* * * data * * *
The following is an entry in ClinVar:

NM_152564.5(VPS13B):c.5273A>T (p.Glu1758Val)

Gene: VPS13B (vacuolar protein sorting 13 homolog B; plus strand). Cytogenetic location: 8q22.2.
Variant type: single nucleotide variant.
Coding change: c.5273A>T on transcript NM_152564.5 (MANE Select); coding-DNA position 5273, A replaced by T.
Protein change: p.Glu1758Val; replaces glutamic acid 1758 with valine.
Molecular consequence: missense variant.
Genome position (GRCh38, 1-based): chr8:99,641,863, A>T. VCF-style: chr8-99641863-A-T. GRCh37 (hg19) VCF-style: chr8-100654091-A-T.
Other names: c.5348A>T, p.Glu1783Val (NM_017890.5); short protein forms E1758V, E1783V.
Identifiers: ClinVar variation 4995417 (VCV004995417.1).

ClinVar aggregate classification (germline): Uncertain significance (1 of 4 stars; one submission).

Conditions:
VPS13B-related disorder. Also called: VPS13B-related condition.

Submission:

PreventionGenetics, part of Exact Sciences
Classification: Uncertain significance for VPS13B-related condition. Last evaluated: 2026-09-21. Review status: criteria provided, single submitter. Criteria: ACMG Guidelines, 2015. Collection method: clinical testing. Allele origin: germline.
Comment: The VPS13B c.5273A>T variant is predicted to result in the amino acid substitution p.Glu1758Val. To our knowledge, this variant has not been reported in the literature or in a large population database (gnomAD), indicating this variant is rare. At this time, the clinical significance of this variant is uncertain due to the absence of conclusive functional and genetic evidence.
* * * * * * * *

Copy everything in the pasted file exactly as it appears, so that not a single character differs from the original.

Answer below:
The following is an entry in ClinVar:

NM_152564.5(VPS13B):c.5273A>T (p.Glu1758Val)

Gene: VPS13B (vacuolar protein sorting 13 homolog B; plus strand). Cytogenetic location: 8q22.2.
Variant type: single nucleotide variant.
Coding change: c.5273A>T on transcript NM_152564.5 (MANE Select); coding-DNA position 5273, A replaced by T.
Protein change: p.Glu1758Val; replaces glutamic acid 1758 with valine.
Molecular consequence: missense variant.
Genome position (GRCh38, 1-based): chr8:99,641,863, A>T. VCF-style: chr8-99641863-A-T. GRCh37 (hg19) VCF-style: chr8-100654091-A-T.
Other names: c.5348A>T, p.Glu1783Val (NM_017890.5); short protein forms E1758V, E1783V.
Identifiers: ClinVar variation 4995417 (VCV004995417.1).

ClinVar aggregate classification (germline): Uncertain significance (1 of 4 stars; one submission).

Conditions:
VPS13B-related disorder. Also called: VPS13B-related condition.

Submission:

PreventionGenetics, part of Exact Sciences
Classification: Uncertain significance for VPS13B-related condition. Last evaluated: 2026-09-21. Review status: criteria provided, single submitter. Criteria: ACMG Guidelines, 2015. Collection method: clinical testing. Allele origin: germline.
Comment: The VPS13B c.5273A>T variant is predicted to result in the amino acid substitution p.Glu1758Val. To our knowledge, this variant has not been reported in the literature or in a large population database (gnomAD), indicating this variant is rare. At this time, the clinical significance of this variant is uncertain due to the absence of conclusive functional and genetic evidence.